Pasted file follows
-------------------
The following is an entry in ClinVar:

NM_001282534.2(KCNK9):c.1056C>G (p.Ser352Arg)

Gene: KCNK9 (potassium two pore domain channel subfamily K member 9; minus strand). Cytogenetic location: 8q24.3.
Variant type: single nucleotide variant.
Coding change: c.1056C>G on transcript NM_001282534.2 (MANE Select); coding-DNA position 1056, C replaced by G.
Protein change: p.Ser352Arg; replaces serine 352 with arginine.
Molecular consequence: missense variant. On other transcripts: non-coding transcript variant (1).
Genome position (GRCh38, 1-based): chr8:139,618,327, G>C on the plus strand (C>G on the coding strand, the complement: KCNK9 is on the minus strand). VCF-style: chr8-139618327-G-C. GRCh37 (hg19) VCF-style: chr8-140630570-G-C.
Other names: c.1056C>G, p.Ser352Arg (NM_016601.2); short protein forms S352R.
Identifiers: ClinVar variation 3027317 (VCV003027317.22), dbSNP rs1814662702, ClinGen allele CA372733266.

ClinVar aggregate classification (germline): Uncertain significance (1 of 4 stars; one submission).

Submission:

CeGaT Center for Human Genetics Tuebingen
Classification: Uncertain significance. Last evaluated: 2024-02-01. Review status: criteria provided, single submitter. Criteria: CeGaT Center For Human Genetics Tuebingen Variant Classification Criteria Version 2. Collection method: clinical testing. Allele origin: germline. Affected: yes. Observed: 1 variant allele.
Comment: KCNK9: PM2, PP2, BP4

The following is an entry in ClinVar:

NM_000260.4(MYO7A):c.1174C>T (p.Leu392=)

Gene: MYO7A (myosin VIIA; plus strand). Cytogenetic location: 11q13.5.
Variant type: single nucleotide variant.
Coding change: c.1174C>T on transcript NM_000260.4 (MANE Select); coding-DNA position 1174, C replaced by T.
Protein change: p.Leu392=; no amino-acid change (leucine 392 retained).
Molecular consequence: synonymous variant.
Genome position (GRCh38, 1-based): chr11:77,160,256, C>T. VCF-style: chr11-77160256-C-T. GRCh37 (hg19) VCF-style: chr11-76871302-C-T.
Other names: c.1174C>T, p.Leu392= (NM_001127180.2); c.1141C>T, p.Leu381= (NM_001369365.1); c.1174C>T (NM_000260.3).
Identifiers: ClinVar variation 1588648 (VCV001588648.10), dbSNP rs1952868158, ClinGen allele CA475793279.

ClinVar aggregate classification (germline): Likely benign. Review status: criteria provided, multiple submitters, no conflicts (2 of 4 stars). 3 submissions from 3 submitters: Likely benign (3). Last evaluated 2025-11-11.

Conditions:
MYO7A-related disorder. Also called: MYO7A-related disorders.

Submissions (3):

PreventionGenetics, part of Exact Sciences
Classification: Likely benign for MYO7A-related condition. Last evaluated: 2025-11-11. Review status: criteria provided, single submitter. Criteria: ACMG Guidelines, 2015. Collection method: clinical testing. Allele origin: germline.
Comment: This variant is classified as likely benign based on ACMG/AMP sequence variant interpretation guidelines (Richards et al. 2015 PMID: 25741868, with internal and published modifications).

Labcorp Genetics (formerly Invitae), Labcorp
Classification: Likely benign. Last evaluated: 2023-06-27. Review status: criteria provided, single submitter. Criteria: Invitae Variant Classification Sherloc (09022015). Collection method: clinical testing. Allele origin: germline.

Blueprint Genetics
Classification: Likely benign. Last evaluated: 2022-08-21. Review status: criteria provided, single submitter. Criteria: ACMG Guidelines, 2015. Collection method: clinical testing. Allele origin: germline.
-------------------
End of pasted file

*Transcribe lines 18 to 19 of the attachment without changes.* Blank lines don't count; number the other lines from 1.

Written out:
Gene: MYO7A (myosin VIIA; plus strand). Cytogenetic location: 11q13.5.
Variant type: single nucleotide variant.